Guest Post: In South Korea, Why Pinays Don’t Mix

Finally, I have a decent post on my blog. It isn’t mine, though. This article is written by Danessa Alinsug, a Filipina writer who is married to a Korean. Read on.

In South Korea, Why Pinays Don’t Mix

While it may be well-known that Filipinas are among the nicest people on earth, most foreigners don’t know how harsh (and sometimes, crazy) Filipinas can be to other Filipinas.
Take the case of Maricel, a 33 year-old Pinay who’s a regular at the Philippine Sunday Market at Hye-hwa Dong, whose “kabit” (other woman) joke got her into trouble with another Filipina and her American husband, although they were sitting at opposite ends of the same table eating some snacks.

Maricel vows she didn’t know the woman but overhearing the “kabit” joke, the woman walked towards her, pointed a finger at her and muttered under her breath, “ang tanga-tanga mo.”
The woman”s husband, on the other hand, joined in by hurling “f**k off, f**k off” over and over.

As if being verbally ganged up was not enough, the woman (still unidentified until now) took pictures of Maricel with the threat, “You’re in big trouble.” Then the woman and her husband left Hye-hwa Dong and nothing was heard again from them again. Witnesses were too shocked to say or do anything when it happened.

Although what happened to Maricel is an extreme case and rarely, if ever, happens at the Philippine Sunday Market in South Korea, it’s really only symptomatic of how Filipinos relate to each other here in South Korea. (Estimates dated 2009 put the number of Filipinos living in South Korea at 45,913.)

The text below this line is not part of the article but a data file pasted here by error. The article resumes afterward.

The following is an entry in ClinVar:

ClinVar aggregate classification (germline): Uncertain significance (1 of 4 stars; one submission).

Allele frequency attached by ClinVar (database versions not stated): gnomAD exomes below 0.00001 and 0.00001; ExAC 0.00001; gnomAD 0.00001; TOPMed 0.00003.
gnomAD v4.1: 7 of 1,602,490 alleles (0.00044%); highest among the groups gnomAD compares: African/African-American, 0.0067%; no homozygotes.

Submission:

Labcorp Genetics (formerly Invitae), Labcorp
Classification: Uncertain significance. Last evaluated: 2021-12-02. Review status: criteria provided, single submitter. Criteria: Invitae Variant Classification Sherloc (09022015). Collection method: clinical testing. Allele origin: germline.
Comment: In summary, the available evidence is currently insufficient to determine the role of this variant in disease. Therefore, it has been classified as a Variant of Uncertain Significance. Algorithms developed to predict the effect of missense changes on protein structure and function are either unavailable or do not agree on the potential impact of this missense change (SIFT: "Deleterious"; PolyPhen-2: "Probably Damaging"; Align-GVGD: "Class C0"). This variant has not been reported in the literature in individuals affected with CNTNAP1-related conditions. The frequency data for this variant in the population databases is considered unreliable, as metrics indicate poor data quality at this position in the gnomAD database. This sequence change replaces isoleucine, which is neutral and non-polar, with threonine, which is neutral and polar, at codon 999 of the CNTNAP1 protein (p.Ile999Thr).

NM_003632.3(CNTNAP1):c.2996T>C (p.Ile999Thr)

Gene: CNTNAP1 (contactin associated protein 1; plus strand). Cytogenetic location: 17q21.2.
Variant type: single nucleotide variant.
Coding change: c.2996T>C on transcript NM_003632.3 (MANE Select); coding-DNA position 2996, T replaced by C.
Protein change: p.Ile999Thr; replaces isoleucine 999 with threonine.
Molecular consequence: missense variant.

I have been living in South Korea since 2008 but the Filipinas that I did meet here in South Korea do NOT want to get too close or be close friends with other Filipinas. For them, Filipina friends are few and carefully chosen. Why? For the reasons I’ve listed below.

1. Tsismis (Gossip)
Apparently, while some quarters love to gossip, there are Pinays who are allergic to this pastime, for good reason. Rumors that get off the rumor mill are things that can land you in prison in South Korea if they were true, like who’s cheating on their Korean husbands, and with who.

2. Cat fights
There are many reasons why fighting would erupt between groups of Filipinas even though they’re from the same country. A strong sense of pride in their own regional identity, e.g., “Bisaya,” “Tagalog” etc. is just one of them.

3. Threat of deportation
For Filipinas who are TNT, or are living in South Korea without a visa, the threat of being reported on by fellow Filipinos to the immigration authorities is very real. There’s a confirmed case where a woman reported her lender to the authorities so she didn’t have to pay him back. She gained 100,000 won in the process.